For several years now I’ve been talking about Blockchain’s capability to create global public infrastructure in a new way – digital of course and much faster than we’re used to when we talk about infrastructure. In months or years rather than decades. Orders of magnitude cheaper.
My words seemed to have fallen entirely on deaf ears – perhaps because this was too big an imaginative leap. Especially for those yet to grasp Blockchain’s capabilities, and that this is its raison d’etre.
Now I’m not so sure. It was a little over six years ago that I was invited and scheduled to go to China as a delegate to a major conference on Financial Innovation. I even got my visa sorted ready:
As it turned out for various reasons I was unable to go, but in the interim, we had various encounters and pre-meetings in Leeds, Sheffield and thereafter the Chinese were very active indeed in various APPGs, sponsoring a variety of them, providing ample funding for their secretariats.
China’s Global Public Infrastructure
As they move forwards with public trials of their CBDC it’s now becoming increasingly obvious that China has leapfrogged the west in doing just that: creating global public infrastructure to facilitate global trade with low-cost, low-friction payment facilities fully integrated based on its new digital currency the e-Yuan.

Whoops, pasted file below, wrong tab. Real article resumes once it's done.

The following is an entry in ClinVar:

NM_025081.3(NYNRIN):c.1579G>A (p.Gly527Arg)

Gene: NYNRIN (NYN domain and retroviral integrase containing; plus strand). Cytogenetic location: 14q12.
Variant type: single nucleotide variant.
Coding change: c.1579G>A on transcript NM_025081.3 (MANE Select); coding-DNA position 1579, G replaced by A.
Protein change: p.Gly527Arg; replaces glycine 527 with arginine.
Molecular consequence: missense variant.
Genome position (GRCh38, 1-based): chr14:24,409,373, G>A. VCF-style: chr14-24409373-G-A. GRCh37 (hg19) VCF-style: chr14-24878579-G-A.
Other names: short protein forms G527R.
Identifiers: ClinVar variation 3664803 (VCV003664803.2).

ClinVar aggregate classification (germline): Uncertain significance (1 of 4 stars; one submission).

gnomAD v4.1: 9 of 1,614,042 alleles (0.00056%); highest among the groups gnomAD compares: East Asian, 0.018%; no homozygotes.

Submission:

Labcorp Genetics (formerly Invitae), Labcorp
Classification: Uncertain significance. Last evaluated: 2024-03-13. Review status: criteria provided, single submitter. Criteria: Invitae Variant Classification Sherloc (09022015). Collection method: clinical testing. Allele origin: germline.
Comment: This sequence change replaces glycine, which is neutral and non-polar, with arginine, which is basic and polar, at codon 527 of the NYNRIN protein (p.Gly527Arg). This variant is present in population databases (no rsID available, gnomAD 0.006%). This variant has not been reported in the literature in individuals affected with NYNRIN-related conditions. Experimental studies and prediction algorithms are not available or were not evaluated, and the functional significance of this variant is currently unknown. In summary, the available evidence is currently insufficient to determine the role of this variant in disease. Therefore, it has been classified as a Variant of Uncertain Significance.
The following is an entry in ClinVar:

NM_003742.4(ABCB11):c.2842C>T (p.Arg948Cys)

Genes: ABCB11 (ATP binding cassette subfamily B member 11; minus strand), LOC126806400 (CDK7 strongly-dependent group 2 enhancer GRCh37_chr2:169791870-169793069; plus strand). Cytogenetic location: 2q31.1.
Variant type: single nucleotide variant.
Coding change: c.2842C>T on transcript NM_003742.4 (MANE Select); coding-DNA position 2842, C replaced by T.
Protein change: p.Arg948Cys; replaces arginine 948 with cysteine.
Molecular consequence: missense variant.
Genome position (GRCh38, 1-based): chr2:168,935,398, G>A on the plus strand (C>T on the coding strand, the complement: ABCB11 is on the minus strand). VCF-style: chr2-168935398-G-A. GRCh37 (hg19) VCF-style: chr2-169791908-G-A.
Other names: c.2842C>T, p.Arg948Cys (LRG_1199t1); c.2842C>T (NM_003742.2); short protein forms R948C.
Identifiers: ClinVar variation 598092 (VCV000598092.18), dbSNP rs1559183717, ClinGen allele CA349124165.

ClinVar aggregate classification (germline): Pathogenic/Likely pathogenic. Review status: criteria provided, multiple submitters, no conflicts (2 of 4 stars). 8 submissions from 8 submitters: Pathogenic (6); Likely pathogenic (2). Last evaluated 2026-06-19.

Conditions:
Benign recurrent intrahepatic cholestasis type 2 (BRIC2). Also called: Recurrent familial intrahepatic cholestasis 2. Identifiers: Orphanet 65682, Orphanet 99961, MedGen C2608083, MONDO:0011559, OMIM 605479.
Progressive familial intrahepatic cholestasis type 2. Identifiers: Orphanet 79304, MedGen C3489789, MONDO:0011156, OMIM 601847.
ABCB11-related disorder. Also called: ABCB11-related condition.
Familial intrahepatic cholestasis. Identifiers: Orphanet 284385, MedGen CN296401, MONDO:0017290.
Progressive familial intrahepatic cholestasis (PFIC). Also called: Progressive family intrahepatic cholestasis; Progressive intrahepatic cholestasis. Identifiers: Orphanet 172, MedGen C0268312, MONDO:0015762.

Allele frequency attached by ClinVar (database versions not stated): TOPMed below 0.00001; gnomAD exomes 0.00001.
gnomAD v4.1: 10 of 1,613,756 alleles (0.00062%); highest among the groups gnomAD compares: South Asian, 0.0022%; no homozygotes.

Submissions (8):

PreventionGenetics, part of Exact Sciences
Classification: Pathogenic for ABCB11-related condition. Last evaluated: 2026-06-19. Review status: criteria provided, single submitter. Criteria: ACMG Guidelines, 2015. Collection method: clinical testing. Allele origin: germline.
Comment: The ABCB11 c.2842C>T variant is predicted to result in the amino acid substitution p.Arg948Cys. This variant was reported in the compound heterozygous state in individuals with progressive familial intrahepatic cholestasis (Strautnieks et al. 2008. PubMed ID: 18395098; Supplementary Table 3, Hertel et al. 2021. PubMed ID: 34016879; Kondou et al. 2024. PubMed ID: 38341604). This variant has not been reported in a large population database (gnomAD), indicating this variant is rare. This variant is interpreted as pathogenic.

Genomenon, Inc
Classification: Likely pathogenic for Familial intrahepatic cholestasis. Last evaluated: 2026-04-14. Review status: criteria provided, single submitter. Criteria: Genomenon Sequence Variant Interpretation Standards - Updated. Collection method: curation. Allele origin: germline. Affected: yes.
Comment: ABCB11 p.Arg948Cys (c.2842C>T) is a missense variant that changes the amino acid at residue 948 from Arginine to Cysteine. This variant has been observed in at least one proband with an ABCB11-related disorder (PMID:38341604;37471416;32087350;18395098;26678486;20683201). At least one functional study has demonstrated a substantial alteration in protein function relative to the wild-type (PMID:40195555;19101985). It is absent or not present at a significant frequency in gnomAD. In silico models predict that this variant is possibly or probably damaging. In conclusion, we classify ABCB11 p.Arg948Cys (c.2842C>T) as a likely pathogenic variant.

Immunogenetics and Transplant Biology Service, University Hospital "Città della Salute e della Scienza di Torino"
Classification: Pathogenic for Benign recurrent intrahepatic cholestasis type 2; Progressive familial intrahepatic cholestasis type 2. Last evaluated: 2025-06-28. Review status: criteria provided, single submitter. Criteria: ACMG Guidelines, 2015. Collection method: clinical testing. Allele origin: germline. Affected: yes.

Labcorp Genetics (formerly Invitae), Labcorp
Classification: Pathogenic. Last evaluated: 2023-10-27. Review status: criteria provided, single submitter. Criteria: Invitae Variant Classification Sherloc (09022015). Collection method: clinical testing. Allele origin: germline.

In the last couple of weeks, it has become increasingly clear that this has been dawning on strategists in Washington and Brussels via a trickle of underreported announcements from each.
Carefully Measured Public Reactions
Not long after the Fed quietly abandoned its ‘there’s nothing in it for us – we have the dollar’ stance in a carefully worded speech delivered on 24th May at Consensus 2021, the Fed’s Lael Brainard admitted that:
“issuance of a CBDC in one jurisdiction can have significant effects across the globe, so it’s very important for us to follow many central banks’ progress on CBDCs.”
“…some foreign countries have chosen to develop and, in some cases, deploy their own CBDC. Although each country will decide whether to issue a CBDC based on its unique domestic conditions, the issuance of a CBDC in one jurisdiction, along with its prominent use in cross-border payments, could have significant effects across the globe. Given the potential for CBDCs to gain prominence in cross-border payments and the reserve currency role of the dollar, it is vital for the United States to be at the table in the development of cross-border standards.